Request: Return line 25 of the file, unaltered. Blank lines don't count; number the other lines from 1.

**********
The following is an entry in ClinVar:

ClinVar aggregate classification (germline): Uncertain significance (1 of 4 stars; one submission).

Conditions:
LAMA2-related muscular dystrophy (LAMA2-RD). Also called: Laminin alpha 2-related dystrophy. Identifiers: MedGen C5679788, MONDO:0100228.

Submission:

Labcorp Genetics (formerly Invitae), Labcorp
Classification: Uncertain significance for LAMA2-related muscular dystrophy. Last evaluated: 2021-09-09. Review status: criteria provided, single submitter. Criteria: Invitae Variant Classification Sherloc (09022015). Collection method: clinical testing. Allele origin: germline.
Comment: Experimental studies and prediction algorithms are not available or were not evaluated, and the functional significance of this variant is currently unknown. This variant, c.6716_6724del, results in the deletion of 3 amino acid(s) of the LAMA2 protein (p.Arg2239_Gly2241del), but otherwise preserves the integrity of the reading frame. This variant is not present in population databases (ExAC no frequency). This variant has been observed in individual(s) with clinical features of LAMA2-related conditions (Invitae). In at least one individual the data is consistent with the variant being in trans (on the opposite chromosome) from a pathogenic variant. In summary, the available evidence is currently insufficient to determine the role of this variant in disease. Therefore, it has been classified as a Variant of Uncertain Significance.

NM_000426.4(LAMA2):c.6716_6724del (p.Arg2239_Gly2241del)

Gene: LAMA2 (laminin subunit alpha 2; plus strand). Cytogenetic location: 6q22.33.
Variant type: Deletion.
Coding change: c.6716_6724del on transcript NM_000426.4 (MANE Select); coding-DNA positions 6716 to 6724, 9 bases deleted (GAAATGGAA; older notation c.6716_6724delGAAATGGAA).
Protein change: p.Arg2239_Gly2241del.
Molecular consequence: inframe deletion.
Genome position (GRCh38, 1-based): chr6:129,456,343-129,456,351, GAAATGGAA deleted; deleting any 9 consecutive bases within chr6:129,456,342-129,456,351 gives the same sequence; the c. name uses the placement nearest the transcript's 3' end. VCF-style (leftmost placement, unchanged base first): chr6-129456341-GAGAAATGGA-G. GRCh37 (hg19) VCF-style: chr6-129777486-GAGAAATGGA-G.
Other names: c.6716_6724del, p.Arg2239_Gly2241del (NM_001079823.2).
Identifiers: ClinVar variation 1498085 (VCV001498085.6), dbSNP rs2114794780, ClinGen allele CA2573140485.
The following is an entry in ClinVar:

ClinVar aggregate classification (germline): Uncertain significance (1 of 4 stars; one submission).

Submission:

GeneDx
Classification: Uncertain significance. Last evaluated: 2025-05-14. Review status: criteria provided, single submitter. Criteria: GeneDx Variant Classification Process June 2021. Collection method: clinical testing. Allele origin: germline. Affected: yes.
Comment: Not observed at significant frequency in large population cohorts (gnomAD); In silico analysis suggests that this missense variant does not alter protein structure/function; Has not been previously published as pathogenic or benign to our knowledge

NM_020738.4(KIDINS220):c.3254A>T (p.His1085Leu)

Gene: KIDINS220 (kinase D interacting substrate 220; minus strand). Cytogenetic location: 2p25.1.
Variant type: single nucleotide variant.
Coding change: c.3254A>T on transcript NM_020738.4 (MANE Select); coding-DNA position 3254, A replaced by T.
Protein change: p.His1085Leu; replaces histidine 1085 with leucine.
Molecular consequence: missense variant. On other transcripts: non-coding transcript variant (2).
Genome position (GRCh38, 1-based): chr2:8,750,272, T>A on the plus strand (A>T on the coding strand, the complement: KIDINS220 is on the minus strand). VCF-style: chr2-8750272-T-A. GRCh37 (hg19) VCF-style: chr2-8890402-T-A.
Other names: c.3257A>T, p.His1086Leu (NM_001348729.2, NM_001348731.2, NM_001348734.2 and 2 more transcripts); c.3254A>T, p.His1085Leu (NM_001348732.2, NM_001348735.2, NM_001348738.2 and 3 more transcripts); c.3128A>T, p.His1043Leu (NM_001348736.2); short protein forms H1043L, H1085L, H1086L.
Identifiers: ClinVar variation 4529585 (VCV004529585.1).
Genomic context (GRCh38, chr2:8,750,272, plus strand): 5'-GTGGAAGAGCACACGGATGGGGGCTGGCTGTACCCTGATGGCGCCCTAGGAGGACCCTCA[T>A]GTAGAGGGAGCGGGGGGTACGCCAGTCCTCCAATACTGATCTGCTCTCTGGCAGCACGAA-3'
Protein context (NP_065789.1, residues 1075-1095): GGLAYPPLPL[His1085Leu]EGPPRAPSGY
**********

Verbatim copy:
Gene: KIDINS220 (kinase D interacting substrate 220; minus strand). Cytogenetic location: 2p25.1.